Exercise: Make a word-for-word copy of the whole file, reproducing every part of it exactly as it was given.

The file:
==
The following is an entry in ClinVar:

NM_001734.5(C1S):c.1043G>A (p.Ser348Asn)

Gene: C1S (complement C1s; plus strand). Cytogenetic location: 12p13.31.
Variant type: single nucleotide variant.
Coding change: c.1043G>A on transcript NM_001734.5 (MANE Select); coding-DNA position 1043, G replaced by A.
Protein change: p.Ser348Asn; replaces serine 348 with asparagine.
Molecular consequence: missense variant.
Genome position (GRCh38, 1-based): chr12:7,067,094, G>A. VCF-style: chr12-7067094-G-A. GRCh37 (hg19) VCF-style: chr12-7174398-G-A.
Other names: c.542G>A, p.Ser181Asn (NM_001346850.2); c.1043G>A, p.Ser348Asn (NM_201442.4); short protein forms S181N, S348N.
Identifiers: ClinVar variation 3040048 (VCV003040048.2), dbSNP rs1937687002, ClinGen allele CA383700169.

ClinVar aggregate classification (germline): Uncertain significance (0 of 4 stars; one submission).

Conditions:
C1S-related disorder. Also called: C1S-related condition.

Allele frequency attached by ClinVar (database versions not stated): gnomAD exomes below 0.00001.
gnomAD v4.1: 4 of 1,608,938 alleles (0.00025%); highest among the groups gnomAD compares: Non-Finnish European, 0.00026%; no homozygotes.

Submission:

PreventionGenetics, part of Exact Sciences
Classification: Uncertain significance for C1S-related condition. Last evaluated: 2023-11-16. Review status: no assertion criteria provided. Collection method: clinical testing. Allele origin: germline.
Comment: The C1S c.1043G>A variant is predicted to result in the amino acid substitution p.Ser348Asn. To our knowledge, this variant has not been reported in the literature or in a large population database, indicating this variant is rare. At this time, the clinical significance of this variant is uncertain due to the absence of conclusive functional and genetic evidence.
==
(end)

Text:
The following is an entry in ClinVar:

NM_001734.5(C1S):c.1043G>A (p.Ser348Asn)

Gene: C1S (complement C1s; plus strand). Cytogenetic location: 12p13.31.
Variant type: single nucleotide variant.
Coding change: c.1043G>A on transcript NM_001734.5 (MANE Select); coding-DNA position 1043, G replaced by A.
Protein change: p.Ser348Asn; replaces serine 348 with asparagine.
Molecular consequence: missense variant.
Genome position (GRCh38, 1-based): chr12:7,067,094, G>A. VCF-style: chr12-7067094-G-A. GRCh37 (hg19) VCF-style: chr12-7174398-G-A.
Other names: c.542G>A, p.Ser181Asn (NM_001346850.2); c.1043G>A, p.Ser348Asn (NM_201442.4); short protein forms S181N, S348N.
Identifiers: ClinVar variation 3040048 (VCV003040048.2), dbSNP rs1937687002, ClinGen allele CA383700169.

ClinVar aggregate classification (germline): Uncertain significance (0 of 4 stars; one submission).

Conditions:
C1S-related disorder. Also called: C1S-related condition.

Allele frequency attached by ClinVar (database versions not stated): gnomAD exomes below 0.00001.
gnomAD v4.1: 4 of 1,608,938 alleles (0.00025%); highest among the groups gnomAD compares: Non-Finnish European, 0.00026%; no homozygotes.

Submission:

PreventionGenetics, part of Exact Sciences
Classification: Uncertain significance for C1S-related condition. Last evaluated: 2023-11-16. Review status: no assertion criteria provided. Collection method: clinical testing. Allele origin: germline.
Comment: The C1S c.1043G>A variant is predicted to result in the amino acid substitution p.Ser348Asn. To our knowledge, this variant has not been reported in the literature or in a large population database, indicating this variant is rare. At this time, the clinical significance of this variant is uncertain due to the absence of conclusive functional and genetic evidence.